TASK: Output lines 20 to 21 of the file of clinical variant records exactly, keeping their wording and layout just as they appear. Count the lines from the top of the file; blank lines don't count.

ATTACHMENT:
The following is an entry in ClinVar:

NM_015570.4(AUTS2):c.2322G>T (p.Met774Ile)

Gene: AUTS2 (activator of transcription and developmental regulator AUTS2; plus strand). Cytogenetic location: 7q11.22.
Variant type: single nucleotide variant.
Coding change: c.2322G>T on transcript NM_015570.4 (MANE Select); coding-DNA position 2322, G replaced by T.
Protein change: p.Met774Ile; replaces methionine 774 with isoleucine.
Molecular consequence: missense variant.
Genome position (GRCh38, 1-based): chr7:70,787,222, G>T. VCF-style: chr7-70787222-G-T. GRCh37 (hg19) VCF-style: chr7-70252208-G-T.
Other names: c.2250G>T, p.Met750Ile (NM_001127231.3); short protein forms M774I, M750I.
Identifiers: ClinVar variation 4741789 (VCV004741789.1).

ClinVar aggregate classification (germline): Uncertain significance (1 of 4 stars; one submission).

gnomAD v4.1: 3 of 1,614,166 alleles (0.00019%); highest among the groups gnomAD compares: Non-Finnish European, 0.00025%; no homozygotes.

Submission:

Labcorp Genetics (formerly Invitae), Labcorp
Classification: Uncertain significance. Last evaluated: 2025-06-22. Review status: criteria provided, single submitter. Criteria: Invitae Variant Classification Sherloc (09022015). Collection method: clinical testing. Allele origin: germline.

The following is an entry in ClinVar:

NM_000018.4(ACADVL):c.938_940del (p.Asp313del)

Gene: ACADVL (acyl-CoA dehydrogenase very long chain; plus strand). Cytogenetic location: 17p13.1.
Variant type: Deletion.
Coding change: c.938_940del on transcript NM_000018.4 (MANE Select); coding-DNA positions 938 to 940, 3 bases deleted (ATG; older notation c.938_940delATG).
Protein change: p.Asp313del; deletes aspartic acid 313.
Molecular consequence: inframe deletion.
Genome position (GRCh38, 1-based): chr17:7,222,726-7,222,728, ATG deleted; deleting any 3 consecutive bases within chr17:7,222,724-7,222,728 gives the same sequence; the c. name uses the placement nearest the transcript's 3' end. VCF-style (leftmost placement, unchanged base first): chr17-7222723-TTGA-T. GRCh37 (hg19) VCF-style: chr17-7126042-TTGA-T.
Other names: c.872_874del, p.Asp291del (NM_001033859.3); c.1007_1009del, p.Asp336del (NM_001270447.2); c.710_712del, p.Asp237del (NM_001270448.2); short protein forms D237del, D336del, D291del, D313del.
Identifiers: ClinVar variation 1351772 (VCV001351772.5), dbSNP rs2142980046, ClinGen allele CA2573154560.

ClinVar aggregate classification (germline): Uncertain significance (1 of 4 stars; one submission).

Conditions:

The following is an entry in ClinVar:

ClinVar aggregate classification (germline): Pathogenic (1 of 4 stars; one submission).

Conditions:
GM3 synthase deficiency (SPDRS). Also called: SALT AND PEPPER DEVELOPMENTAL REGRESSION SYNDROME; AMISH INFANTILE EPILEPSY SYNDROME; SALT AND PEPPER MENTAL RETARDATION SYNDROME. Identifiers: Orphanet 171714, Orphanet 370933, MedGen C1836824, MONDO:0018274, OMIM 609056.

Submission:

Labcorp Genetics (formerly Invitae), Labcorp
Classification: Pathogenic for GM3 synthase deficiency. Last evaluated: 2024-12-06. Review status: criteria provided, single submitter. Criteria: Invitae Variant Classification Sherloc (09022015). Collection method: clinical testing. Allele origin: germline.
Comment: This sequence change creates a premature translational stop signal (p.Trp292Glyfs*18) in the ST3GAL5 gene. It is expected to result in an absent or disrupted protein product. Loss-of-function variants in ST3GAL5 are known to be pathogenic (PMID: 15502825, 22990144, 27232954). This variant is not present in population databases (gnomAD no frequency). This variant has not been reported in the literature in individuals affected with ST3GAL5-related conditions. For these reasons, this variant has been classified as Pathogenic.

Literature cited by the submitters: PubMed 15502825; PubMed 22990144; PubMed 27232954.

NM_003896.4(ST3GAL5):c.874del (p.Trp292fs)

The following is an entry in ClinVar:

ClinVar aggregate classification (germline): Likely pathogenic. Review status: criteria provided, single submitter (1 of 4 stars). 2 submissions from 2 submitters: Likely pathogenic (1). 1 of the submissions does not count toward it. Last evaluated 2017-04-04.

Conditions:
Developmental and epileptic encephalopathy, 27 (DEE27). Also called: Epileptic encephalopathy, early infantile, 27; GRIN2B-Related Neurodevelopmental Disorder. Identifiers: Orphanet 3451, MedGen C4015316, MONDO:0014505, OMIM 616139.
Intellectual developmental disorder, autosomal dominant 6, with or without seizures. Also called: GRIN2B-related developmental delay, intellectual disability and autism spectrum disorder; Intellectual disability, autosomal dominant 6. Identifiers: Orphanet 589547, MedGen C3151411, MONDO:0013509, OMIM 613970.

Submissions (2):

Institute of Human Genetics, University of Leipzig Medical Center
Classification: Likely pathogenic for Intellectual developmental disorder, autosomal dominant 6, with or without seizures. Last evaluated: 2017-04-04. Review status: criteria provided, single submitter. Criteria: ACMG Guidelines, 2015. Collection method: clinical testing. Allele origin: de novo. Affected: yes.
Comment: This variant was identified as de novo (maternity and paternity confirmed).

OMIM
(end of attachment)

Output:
Coding change: c.938_940del on transcript NM_000018.4 (MANE Select); coding-DNA positions 938 to 940, 3 bases deleted (ATG; older notation c.938_940delATG).
Protein change: p.Asp313del; deletes aspartic acid 313.